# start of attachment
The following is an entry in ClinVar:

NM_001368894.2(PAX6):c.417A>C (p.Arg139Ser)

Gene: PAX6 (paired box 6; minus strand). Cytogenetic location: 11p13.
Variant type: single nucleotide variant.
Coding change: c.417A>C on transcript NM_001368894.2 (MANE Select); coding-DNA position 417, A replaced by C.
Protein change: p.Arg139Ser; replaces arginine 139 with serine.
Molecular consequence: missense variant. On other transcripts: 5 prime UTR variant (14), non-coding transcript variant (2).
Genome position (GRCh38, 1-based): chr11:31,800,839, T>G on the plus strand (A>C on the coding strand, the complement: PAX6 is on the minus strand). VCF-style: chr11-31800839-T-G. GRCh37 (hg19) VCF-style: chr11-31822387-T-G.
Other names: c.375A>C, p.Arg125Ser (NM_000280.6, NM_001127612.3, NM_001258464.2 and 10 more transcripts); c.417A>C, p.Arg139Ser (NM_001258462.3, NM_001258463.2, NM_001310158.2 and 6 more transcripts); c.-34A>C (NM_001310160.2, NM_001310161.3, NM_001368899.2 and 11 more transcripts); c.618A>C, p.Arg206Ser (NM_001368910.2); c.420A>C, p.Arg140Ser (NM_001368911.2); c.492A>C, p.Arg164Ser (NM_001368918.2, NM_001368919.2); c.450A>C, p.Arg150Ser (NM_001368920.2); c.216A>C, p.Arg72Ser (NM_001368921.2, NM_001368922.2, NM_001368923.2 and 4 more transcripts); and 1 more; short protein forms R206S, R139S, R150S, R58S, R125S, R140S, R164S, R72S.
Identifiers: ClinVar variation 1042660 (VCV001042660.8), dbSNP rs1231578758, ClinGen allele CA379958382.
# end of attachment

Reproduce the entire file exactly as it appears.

The following is an entry in ClinVar:

NM_001368894.2(PAX6):c.417A>C (p.Arg139Ser)

Gene: PAX6 (paired box 6; minus strand). Cytogenetic location: 11p13.
Variant type: single nucleotide variant.
Coding change: c.417A>C on transcript NM_001368894.2 (MANE Select); coding-DNA position 417, A replaced by C.
Protein change: p.Arg139Ser; replaces arginine 139 with serine.
Molecular consequence: missense variant. On other transcripts: 5 prime UTR variant (14), non-coding transcript variant (2).
Genome position (GRCh38, 1-based): chr11:31,800,839, T>G on the plus strand (A>C on the coding strand, the complement: PAX6 is on the minus strand). VCF-style: chr11-31800839-T-G. GRCh37 (hg19) VCF-style: chr11-31822387-T-G.
Other names: c.375A>C, p.Arg125Ser (NM_000280.6, NM_001127612.3, NM_001258464.2 and 10 more transcripts); c.417A>C, p.Arg139Ser (NM_001258462.3, NM_001258463.2, NM_001310158.2 and 6 more transcripts); c.-34A>C (NM_001310160.2, NM_001310161.3, NM_001368899.2 and 11 more transcripts); c.618A>C, p.Arg206Ser (NM_001368910.2); c.420A>C, p.Arg140Ser (NM_001368911.2); c.492A>C, p.Arg164Ser (NM_001368918.2, NM_001368919.2); c.450A>C, p.Arg150Ser (NM_001368920.2); c.216A>C, p.Arg72Ser (NM_001368921.2, NM_001368922.2, NM_001368923.2 and 4 more transcripts); and 1 more; short protein forms R206S, R139S, R150S, R58S, R125S, R140S, R164S, R72S.
Identifiers: ClinVar variation 1042660 (VCV001042660.8), dbSNP rs1231578758, ClinGen allele CA379958382.